KANSAS CITY, Kan. – Innocent men and women who spend time in Kansas prisons will now receive financial compensation from the state based on the number of years they were incarcerated.
Governor Jeff Colyer signed House Bill 2579 into law Tuesday morning at Mount Zion Church of God in Christ. Kansas City, Kansas resident Lamonte McIntyre belongs to the church. He left prison last year after spending 23 years behind bars for crimes he didn’t commit.
The law gives innocent people $65,000 for each year they spent in prison on a wrongful conviction. It also gives the exonerated $25,000 for each year they spent on parole, probation, or a sexual offender list. The law provides healthcare, housing assistance, tuition assistance, counseling and financial literacy training. The law ensures exonerated men and women get a certificate of innocence expunging their record.
The law has some protections for taxpayers. The payments offset if the exoneree receives a civil settlement from the state.
Colyer called the legislation “a long time coming.” He said the law should be a model for the rest of the country. Kansas is the 33rd state to have some sort of compensation law for those wrongfully convicted of a crime. In Missouri, the state only compensates people exonerated based on DNA evidence.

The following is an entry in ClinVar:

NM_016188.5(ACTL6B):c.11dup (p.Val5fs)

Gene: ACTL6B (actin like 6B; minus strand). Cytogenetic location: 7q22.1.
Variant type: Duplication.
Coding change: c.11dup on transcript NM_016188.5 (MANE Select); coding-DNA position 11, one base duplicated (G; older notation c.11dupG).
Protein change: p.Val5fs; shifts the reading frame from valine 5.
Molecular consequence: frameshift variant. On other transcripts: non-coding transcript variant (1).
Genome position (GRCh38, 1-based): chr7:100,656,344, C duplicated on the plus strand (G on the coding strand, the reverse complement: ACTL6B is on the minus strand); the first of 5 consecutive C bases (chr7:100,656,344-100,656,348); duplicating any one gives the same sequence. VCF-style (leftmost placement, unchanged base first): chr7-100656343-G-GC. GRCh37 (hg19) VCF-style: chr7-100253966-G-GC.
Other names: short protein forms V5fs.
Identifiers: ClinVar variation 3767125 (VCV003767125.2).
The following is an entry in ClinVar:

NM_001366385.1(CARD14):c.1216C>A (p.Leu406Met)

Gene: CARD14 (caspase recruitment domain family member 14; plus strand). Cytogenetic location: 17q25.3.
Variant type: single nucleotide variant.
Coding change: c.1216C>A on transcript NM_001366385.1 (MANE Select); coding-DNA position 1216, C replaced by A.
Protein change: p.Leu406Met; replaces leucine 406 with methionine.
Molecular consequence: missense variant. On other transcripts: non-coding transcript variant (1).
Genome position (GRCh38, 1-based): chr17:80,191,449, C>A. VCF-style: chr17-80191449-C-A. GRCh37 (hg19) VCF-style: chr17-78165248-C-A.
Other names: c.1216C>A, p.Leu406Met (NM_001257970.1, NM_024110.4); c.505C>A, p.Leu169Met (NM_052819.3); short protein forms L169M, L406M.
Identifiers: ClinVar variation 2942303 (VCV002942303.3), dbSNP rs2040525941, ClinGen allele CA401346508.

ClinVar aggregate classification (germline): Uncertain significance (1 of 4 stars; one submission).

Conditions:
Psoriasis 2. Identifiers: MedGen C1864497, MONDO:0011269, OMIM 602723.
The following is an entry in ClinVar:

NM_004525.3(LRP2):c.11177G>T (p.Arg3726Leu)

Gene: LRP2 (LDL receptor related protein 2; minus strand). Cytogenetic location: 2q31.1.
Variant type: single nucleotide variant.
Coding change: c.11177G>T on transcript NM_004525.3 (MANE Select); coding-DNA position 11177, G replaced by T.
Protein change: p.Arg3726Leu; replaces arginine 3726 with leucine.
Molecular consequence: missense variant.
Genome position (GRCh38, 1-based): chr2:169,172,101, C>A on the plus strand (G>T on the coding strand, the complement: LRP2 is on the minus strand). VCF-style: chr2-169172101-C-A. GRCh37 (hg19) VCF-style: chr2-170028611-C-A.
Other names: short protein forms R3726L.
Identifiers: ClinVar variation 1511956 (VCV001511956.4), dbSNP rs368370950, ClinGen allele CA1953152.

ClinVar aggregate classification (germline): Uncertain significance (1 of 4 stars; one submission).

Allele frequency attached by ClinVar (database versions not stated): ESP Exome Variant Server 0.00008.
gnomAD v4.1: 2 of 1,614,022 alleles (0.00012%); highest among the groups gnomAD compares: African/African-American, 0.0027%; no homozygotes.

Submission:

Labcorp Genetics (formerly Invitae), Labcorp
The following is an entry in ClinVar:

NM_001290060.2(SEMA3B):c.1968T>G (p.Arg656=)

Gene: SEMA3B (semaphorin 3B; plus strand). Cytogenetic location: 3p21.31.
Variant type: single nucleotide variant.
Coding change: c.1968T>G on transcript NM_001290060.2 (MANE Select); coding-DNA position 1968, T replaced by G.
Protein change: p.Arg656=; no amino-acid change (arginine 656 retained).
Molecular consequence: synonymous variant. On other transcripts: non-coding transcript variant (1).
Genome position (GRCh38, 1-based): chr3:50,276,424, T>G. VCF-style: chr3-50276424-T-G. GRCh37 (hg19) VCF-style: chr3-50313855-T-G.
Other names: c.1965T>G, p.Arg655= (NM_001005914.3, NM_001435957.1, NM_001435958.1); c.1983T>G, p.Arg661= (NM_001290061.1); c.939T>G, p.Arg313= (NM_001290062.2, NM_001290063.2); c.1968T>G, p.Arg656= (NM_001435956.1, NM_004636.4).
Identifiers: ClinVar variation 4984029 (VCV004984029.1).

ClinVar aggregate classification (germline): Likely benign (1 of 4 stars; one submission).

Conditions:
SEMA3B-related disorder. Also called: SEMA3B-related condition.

Floyd Bledsoe spent 16 years in prison for crimes he didn’t commit . He echoed the governor saying other states should follow Kansas’ lead.
“To take steps just like Kansas and become a leader, say what we've done is wrong and change it. Let's make amends, let's be who we say we are,” Bledsoe said.
While all the provisions of the law help men like Bledsoe, McIntyre, and Richard Jones , the trio worked to create the law with the hope it would prevent others from spending time in prison for something they didn’t do.
“I hope this would be one of those safeguards in place so the job gets done in a way that there will never be a wrongful conviction. That's my goal. That's my hope. I think something good will come of that,” McIntyre said.
Senators Molly Baumgardner and David Haley worked with the Midwest Innocence Project to draft and pass this law.